With a massive inventory of American and Nato weaponry now in their control, the Taliban are the world’s most lethal terrorist group. They are also currently in possession of an entire state. Given that they have yet to explicitly cut their ties to global jihadism, the Taliban’s rise to power is a grave threat to Afghanistan’s immediate neighborhood and beyond.
By some estimates, at least $230 million of American inventory alone now is in Taliban hands. This includes weapons, ammunition, vehicles, drones and planes. A further $19 million worth of equipment allocated to the Afghan police now is in Taliban hands. Videos circulating on social media have shown Taliban militants posing in front of American Black Hawk helicopters and Brazilian-made AN-29 ground attack planes. Apart from this, the former government also had Russian-designed Mi-17 helicopters.
It seems that at least for the more advanced weaponry, such as planes, the Taliban lack the technical know-how in terms of operation or maintenance. Yet this does not preclude the fact that ideologically aligned foreign jihadis possessing such capabilities may offer their services. Or that the Taliban may sell some of the excess inventory to jihadi outfits on the international black market. This will fuel terrorism in the region and beyond in much the same way that Libya’s civil war fuelled Islamist terrorism in the Sahel.
Indeed, if social media chatter is anything to go by, jihadi cyberspace erupted in celebration when the Taliban rolled into Kabul. Jihadi groups like the Hayat Tahrir Al-Sham in Syria spoke of the Taliban’s victory as an example worth emulating. Al Qaeda in the Arabian Peninsula praised the Taliban for “emancipating” Afghanistan. Tehreek-e-Taliban Pakistan, also known as the Pakistani Taliban, has already sworn allegiance to its Afghan counterpart. After entering Kabul, the Taliban freed 5,000 prisoners from the city’s Pul-e-Charkhi prison, whose inmates included Al Qaeda and ISIS fighters.
Reports cite Lashkar-e-Taiba and Jaish-e-Mohammed terrorists in Kabul. Ayman Al-Zawahiri, Al Qaeda’s leader since 2011, is said to be living in Afghanistan under Taliban protection. Al-Zawahiri pledged allegiance to Hibatullah Akhundzada, the Taliban’s leader, in 2016. Curiously, the pledge of allegiance was not the other way round – Akhundzada pledging allegiance to the Al Qaeda chief. Both the Taliban and Al Qaeda are today not just joined by ideology but also by matrimonial links. In addition, there are 10,000 foreign fighters in Afghanistan from various countries, including those allied with ISIS.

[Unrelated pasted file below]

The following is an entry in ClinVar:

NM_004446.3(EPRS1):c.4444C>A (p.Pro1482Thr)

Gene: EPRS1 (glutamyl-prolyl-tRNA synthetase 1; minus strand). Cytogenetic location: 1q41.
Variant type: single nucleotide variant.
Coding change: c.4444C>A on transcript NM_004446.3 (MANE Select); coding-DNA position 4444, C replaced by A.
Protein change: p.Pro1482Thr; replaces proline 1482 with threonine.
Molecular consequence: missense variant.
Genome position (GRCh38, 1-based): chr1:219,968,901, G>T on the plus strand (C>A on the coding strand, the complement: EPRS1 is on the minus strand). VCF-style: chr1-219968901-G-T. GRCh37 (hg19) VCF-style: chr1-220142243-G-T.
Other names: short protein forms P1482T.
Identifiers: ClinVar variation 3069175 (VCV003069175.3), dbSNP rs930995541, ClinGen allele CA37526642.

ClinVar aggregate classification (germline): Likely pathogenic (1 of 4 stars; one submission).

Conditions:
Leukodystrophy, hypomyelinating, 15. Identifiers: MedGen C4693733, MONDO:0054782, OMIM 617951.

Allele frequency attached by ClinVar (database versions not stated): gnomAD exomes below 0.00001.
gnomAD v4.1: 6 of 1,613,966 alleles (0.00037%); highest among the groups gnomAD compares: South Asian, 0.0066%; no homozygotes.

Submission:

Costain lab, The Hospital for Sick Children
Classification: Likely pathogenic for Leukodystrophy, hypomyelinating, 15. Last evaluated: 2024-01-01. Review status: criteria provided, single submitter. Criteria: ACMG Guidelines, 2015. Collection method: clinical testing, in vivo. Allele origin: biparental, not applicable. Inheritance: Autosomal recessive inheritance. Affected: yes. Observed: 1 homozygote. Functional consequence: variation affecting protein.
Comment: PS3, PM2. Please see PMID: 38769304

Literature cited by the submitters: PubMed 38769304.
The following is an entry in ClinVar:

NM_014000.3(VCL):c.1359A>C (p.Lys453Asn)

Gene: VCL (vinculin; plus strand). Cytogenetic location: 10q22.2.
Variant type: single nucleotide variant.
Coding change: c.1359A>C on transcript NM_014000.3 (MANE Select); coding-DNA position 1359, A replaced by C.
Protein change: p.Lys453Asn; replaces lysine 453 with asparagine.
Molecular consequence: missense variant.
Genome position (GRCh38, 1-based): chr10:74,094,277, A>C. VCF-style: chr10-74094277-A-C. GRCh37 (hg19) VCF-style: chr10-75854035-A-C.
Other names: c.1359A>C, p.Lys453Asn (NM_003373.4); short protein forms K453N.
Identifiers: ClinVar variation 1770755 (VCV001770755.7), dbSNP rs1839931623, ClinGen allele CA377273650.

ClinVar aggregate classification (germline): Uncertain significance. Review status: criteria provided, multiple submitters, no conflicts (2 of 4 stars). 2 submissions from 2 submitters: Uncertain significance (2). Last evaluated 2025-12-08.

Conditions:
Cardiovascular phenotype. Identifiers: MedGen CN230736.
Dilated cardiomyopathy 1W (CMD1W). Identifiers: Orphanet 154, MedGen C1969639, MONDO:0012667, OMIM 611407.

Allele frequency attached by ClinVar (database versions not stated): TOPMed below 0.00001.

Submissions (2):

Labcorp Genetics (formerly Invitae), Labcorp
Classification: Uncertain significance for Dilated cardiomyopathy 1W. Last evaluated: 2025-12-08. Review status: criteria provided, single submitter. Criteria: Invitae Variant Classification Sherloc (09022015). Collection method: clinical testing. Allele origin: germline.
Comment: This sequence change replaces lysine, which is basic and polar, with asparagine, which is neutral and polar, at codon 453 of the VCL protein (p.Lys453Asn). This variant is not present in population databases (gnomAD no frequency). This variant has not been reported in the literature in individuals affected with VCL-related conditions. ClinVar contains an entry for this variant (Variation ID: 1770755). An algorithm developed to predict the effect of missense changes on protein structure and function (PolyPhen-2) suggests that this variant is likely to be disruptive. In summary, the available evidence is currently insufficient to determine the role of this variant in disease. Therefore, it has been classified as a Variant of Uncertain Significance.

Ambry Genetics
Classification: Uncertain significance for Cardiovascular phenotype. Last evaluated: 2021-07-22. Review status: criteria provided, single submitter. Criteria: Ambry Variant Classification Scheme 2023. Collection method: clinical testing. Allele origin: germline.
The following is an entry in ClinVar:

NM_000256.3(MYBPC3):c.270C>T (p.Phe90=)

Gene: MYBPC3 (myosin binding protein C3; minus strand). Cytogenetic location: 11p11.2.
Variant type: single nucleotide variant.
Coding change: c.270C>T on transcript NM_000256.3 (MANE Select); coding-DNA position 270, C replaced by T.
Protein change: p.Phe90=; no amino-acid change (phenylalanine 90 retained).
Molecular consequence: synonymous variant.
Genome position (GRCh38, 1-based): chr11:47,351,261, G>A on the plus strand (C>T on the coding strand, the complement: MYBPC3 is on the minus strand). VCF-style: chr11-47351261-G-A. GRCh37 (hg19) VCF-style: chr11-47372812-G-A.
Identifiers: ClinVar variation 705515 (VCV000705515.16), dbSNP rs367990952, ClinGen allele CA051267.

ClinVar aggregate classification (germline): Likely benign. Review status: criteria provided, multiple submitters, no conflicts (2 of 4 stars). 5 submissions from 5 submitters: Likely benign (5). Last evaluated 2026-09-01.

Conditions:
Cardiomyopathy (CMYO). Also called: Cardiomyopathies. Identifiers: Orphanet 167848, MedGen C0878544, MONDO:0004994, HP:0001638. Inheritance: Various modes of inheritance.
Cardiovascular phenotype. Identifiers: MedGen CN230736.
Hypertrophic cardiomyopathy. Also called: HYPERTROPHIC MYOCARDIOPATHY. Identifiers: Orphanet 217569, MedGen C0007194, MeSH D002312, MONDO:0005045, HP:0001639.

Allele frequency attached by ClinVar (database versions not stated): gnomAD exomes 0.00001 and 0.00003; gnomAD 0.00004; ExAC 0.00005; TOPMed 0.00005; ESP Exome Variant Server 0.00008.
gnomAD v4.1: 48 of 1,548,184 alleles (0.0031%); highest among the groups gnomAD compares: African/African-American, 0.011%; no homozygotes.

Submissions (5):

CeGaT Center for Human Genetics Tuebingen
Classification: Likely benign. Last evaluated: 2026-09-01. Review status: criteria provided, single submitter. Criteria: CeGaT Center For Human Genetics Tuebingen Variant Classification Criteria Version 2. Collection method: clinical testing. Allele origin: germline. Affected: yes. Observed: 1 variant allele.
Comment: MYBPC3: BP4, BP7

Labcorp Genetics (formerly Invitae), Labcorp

As the Taliban consolidates their rule over the next few weeks and months and stamp out any dissent in the areas under their control, they are likely to reveal their true self. Indeed, outside of Kabul, the Taliban have been true to form. Reports from smaller towns near the border with Pakistan speak of killings of civilians. In Kabul, on the other hand, the Taliban have promised respect for the rights of women, minorities and individuals associated with the former regime. This schizophrenic behavior may be down to either schisms within the Taliban or a strategy to gain international recognition, unfreeze funds and stop the flight of human capital.
Western analysts have surmised that American withholding of funds to the Taliban will moderate their behavior. This thinking is flawed. Before it came to power, the Taliban was well-funded through heroin smuggling, mining, real-estate speculation, extortion and taxes. Moreover, analysts also miss the point that a country can be both a hub for global terrorism and one that can operate as a “normal” state. Pakistan, in which Osama bin Laden was discovered in 2011 living less than a mile away from a military academy, is one such example.
States such as Iran, Russia and China are willing to cut individual deals with the Taliban to ensure they do not suffer jihadi blowback. In return, they may help the Taliban out. Iran, for example, has begun supplying the Taliban with fuel in return for the dollars the Taliban earn from their illicit drug smuggling and mining.
For countries unwilling or unable to strike such deals with the Taliban, the omens look very grim. It is no coincidence that Baghdad will play host to a regional summit at the end of August, which will be attended by nearly all the states of the region – Iran, Syria, Saudi Arabia, the UAE, Egypt, Jordan, Turkey, Qatar, Kuwait – and the EU. The Taliban’s rise in Kabul and the threat of global jihadism will have concentrated minds in regional capitals.
Even as America has promised to conduct “over-the-horizon” attacks via drones should the threat of terrorism emanate from Afghan soil, it has not spelled out what its definition of such a threat is. Moreover, as America increasingly shies away from its historic role as net guarantor of security in the region, two things are clear: The Taliban’s rise to power in Afghanistan is a grave threat to the Middle East; and the countries of the area will have to look for a regional solution to the emerging threat.
Dnyanesh Kamat is a political analyst who focuses on the Middle East and South Asia. He also consults on socio-economic development for government and private-sector entities.